Trump repeatedly touts his administration’s record of repealing business regulations and has characterized doing so as one of his central economic accomplishments. “We’ve cut regulations more than any administration in history, and that’s in two and a half years,” Trump said at a White House event in the fall.
But many of the administration’s regulatory repeals have elicited pushback from environmental and labor groups. Last week, the administration decided not to enforce stricter air quality standards despite the potential link between air pollution and coronavirus risks.
“All attention should be focused on improving the regulatory state to protect the public,” said Lisa Gilbert, vice president of legislative affairs at Public Citizen, a left-leaning watchdog group. “We should be focused on the crisis at hand, not loosening standards.”
White House officials will aim to link the regulatory rollback with tax relief to spur investment throughout the economy. The Cares Act, a $2 trillion rescue package passed in March, included a temporary holiday on payroll taxes paid by employers, but Trump wants that extended to workers, according to one person familiar with the president’s thinking. The policy may prove one of the “big asks” in the next round of negotiations with congressional Democrats. Trump on private conference calls with conservative advisers has discussed his desire to slash payroll taxes but asked, “Can you get support from Nancy?” — a reference to House Speaker Nancy Pelosi (D-Calif.) — said two people on the call.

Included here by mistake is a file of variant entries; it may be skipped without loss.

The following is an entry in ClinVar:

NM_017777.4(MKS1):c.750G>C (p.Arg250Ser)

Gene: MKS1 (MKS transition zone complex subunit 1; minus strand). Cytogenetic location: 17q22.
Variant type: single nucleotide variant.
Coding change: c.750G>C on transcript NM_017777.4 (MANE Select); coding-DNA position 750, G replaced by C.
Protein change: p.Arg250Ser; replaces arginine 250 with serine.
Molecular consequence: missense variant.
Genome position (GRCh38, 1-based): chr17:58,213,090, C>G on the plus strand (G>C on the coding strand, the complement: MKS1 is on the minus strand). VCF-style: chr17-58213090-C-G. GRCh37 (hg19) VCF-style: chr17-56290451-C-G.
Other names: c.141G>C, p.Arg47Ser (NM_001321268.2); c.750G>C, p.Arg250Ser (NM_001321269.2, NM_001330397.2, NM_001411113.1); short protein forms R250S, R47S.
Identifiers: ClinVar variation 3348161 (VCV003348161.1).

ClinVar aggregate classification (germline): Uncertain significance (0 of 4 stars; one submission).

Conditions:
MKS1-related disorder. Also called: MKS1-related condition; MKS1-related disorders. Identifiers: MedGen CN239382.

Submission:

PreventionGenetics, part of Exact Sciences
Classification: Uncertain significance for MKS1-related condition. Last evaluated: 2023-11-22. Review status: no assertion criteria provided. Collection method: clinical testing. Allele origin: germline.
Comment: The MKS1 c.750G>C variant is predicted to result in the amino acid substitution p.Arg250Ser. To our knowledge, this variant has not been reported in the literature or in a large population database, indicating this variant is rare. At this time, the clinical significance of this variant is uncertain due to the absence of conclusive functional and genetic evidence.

The White House has for weeks also explored support for a liability waiver that would clear businesses of legal responsibility from employees who contract the coronavirus on the job, people aware of the effort said. In recent days, the White House has considered whether the liability waiver should apply to employees, too, for instance to include a waiter who fears being sued by a customer. This idea would require congressional approval, and its fate among Democrats is unclear.